However, Paloma highlighted that youth and indigenous groups “were underrepresented, and on many occasions, overlooked by decision makers, media and other people attending COP26. I really believe that we need to give them the space and attention they deserve and include them more in the process.”

Postgraduate Galina agreed, emphasising that COP is “the only formal democratic space where smaller climate-vulnerable nations have a voice and the only place where indigenous peoples, women and other groups disproportionally affected by climate change have a voice, but only when they are not locked out of the process. RINGOs, the only non-advocacy observer constituency, were also locked out. UNFCCC must ensure this is not repeated at future COPs.”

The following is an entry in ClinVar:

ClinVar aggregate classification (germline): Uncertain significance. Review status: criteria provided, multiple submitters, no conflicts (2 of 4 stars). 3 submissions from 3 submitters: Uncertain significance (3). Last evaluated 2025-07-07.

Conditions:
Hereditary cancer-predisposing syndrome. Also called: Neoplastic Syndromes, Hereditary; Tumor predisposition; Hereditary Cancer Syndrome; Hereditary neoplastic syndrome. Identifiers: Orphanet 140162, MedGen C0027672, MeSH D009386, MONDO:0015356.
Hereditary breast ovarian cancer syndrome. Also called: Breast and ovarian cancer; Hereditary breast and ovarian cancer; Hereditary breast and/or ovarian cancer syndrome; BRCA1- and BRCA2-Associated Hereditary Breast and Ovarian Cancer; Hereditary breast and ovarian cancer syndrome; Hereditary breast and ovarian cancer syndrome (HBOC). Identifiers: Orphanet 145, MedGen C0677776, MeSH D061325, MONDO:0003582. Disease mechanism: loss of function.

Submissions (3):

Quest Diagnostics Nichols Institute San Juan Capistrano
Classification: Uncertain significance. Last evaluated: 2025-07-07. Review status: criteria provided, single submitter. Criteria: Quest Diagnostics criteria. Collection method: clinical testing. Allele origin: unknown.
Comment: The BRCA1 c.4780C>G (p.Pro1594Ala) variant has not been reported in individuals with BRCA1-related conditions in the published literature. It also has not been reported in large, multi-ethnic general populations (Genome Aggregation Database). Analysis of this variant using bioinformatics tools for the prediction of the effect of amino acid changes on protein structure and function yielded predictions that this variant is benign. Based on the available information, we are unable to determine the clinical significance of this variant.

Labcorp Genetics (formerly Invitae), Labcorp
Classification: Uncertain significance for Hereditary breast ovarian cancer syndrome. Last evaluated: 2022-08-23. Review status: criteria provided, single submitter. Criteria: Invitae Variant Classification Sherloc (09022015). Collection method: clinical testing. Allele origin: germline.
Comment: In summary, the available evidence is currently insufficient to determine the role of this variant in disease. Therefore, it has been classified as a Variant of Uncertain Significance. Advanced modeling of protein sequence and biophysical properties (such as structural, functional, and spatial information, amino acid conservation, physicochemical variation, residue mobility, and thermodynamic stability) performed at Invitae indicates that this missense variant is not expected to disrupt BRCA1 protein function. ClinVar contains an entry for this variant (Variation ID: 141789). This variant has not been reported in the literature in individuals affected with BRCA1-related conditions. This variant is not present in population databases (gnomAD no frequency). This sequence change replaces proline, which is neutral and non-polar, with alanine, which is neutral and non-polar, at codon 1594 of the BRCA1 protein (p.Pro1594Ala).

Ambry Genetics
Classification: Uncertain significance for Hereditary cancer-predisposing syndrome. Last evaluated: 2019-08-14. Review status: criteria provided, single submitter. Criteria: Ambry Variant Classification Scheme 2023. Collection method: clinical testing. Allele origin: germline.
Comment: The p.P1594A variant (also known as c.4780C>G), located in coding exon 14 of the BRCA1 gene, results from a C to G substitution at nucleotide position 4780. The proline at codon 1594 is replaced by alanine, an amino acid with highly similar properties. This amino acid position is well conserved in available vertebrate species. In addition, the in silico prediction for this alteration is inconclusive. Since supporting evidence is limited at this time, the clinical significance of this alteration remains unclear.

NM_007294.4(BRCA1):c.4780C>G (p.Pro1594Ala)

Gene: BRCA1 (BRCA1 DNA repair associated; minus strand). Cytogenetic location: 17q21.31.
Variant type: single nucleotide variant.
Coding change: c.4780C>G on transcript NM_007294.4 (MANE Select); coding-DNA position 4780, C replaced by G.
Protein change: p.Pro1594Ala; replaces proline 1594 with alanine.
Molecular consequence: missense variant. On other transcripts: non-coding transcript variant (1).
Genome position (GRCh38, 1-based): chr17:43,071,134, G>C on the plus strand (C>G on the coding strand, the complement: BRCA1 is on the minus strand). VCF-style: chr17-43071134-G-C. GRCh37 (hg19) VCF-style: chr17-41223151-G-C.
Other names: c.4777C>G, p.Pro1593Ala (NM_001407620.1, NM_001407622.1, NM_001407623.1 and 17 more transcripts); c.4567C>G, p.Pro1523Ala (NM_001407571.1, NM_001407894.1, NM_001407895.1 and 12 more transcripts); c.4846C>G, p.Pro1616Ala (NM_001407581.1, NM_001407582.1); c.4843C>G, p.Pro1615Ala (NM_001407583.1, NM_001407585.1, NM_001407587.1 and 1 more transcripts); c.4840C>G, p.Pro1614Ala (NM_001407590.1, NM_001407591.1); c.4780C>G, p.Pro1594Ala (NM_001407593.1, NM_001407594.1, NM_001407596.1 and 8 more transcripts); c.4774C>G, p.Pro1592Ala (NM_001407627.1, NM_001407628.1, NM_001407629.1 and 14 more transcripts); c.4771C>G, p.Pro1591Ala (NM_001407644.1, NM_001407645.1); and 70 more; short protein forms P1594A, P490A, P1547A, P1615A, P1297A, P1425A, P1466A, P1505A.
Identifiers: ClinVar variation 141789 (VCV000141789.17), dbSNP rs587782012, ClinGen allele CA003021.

Reflecting on the UK Presidency, Alyssa Gilbert said: “It was hugely inspiring to have a COP hosted by my home country. The locality meant that the discourse influenced people across the nation, spurred on by greater media attention, and the UK as hosting government was forced, even if too briefly, to make climate change issues central to other policy areas and commitments. I had underestimated how powerful this effect can be.”

Imeprial's COP delegation reflect on their experience at COP26


Hana Amer

Hana Amer
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Simon Levey
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Katrine Petersen

Katrine Petersen
The Grantham Institute for Climate Change

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Siobhan Stack-Maddox

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Human Resources Division